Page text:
During the COVID-19 pandemic, many area residents are decorating their windows with hearts and messages, displaying gratitude, support and hope. 

Jordyn Berger and Katarina Domitrovich live in Moorhead. The roommates were included in an online group, started by local people trying to spread a world-wide message of hearts.  The group started small and has grown to over half a million people. The two loved the idea of showing hope and a sense of community during this uncertain time. Katarina said, “We saw pictures from all over the country – even the world-and wanted to be a part of this.” Both women have people they love in other parts of the world and they wanted to tie that in with their window message, “What the World Needs Now is Love.”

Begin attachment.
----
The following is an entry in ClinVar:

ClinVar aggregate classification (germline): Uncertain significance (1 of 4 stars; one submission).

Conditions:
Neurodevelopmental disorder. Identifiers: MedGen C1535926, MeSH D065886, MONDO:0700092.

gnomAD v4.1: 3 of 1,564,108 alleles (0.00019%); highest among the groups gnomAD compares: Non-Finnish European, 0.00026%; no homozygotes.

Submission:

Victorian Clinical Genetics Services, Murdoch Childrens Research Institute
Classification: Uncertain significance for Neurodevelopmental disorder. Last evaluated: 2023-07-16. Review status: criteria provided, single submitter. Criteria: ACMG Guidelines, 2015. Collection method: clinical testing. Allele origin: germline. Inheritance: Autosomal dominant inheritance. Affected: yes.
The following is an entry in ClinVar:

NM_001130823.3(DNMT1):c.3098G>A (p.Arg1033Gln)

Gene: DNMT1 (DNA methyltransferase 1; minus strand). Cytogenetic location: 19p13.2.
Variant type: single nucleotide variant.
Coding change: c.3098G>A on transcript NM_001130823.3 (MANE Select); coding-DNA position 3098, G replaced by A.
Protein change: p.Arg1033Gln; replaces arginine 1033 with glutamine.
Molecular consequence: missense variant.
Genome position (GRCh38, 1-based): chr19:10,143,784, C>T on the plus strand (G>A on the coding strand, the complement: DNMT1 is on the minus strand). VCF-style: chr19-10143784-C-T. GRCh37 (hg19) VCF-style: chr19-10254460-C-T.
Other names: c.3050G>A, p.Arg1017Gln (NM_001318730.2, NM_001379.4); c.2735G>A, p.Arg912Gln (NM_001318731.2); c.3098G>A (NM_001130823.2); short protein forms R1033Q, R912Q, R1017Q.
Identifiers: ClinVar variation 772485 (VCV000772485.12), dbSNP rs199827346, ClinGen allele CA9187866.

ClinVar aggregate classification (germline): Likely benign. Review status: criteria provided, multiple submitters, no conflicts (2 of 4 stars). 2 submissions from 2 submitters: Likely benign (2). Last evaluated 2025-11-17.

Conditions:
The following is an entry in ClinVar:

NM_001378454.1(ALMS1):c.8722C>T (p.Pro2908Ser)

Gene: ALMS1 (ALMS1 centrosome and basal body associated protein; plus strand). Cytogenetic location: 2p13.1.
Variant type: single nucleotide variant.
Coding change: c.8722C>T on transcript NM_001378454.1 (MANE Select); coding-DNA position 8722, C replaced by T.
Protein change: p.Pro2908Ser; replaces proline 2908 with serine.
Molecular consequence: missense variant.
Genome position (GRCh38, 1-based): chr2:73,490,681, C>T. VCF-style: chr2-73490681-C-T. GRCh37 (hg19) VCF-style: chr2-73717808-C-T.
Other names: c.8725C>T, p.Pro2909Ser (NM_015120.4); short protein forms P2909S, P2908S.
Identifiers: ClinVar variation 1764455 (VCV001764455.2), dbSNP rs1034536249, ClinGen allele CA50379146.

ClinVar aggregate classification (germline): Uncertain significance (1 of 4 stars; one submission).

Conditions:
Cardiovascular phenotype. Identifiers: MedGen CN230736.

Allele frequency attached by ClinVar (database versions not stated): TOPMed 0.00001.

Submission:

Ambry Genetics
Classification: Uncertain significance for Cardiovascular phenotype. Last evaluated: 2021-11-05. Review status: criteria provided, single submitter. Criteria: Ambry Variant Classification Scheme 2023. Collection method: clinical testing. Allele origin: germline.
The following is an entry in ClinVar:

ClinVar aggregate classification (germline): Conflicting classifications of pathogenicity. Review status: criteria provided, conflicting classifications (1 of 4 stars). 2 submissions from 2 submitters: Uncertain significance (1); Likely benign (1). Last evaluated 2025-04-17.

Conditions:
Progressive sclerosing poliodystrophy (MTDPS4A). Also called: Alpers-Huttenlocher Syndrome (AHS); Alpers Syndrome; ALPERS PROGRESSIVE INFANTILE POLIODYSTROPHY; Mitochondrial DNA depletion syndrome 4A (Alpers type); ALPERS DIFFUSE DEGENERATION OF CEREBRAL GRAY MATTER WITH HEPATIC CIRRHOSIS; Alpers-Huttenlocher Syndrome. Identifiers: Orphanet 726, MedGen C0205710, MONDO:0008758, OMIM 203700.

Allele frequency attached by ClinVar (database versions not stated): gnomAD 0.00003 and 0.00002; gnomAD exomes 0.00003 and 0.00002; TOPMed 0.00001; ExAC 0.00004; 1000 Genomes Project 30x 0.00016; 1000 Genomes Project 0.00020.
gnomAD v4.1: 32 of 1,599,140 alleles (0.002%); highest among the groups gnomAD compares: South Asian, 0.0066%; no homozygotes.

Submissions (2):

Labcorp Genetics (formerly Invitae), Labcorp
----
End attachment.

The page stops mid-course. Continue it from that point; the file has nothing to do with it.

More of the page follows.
“We just hope it brings joy, hope and connection to anyone who sees it-in Moorhead and beyond!” she said.

Area family waiting to be able to have mom back at family gatherings

Olive Olstad is a life-long resident of North Dakota. She spent most of her adult life in Valley City, North Dakota. She has lived in Fargo for the last several years and is currently residing at Bethany in Fargo.  Moving to Fargo put her closer to her three daughters, Jan in Fargo, Myrna in West Fargo and Edie in Mendota Heights. This is a very tight knit family, bonded by love and respect for each other, admiration for all their mother has accomplished and a love of baking, cooking and decorating.  Although her family can send cards and leave things for her at the front desk, they have not been able to visit or take her to their homes, since March 9. They are also able to talk to her on the phone. She calls her daughter, Jan every night after her evening meal.